From the study:
"Using simple physics, we have shown a highly possible solution as to how the tiger was able to escape its enclosure. From our calculations it was shown that a tiger only needs a little over 26 miles per hour to cross the 33 ft moat and clear the 12.5 ft high wall. From the current data that is available, a tiger can attain a maximum speed of 35 miles per hour. Hence, the current dimensions of the enclosure are not enough to ensure that a tiger will not escape."A good analysis of the researchers' findings is at Greg Laden's Blog. After discussing some problems he has with the findings, he concludes:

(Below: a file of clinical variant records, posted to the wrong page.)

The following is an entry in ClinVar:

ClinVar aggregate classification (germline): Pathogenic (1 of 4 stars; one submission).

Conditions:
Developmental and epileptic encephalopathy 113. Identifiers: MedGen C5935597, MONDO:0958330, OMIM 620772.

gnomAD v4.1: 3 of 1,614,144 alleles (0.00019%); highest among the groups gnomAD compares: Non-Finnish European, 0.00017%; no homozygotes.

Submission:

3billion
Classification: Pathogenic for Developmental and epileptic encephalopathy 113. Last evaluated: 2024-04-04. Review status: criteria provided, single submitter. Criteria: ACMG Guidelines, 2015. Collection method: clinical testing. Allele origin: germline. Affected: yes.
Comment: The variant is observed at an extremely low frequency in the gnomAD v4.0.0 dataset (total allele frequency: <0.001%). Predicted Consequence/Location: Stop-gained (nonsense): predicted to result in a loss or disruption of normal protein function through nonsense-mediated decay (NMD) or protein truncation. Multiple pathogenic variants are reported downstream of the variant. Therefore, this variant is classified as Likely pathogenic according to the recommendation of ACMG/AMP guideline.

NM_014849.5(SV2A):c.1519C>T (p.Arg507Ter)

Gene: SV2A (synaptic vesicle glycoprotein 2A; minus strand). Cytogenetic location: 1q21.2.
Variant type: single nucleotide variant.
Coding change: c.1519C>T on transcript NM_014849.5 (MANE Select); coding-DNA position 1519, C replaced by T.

I have no problem believing that this is physically possible. This is for two reasons. One, I've seen some pretty amazing leaping in cats, including large cats, and I suspect the range of jumping capacities of the large cats is unmeasured but impressive. Two, it actually happened, so in my own naive way I assume it was possible.Based on these calculations, it is obvious that the zoo enclosure must be higher. But the question remains: why did the tiger never try to escape before this event?